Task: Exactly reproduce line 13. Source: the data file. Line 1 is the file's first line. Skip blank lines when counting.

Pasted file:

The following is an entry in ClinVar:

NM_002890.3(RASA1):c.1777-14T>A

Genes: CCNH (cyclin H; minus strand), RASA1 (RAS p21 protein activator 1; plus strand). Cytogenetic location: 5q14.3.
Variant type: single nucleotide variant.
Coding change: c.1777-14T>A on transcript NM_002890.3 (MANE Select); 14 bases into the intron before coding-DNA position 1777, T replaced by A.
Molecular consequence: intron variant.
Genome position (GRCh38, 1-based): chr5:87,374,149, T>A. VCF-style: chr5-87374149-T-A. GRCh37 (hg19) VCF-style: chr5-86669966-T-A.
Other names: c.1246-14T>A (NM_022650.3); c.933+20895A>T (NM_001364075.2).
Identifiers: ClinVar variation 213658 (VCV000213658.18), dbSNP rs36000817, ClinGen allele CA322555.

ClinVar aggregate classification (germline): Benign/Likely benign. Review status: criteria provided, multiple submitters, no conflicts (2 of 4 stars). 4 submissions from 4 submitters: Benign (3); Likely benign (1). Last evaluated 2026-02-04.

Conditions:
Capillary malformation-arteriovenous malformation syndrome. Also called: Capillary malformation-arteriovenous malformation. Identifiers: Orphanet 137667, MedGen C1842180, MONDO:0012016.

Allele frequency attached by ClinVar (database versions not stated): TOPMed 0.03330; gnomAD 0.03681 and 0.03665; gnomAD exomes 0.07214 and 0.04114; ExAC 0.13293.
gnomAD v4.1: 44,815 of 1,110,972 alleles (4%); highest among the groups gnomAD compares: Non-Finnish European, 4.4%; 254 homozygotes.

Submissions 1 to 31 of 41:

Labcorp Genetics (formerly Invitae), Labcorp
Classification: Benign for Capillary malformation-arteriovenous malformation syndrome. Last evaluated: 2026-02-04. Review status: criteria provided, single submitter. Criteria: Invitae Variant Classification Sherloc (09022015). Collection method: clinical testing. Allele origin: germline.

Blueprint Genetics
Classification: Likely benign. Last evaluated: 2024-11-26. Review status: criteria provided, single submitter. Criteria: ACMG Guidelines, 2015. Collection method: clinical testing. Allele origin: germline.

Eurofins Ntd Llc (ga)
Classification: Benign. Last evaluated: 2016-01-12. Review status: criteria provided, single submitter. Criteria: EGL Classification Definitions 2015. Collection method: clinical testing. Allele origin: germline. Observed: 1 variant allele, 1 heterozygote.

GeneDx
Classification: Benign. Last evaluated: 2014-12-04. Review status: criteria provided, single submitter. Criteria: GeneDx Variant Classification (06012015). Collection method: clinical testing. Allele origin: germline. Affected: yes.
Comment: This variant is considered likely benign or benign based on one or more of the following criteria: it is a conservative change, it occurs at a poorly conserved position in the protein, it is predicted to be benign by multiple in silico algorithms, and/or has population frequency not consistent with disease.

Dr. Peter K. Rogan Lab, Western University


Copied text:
Allele frequency attached by ClinVar (database versions not stated): TOPMed 0.03330; gnomAD 0.03681 and 0.03665; gnomAD exomes 0.07214 and 0.04114; ExAC 0.13293.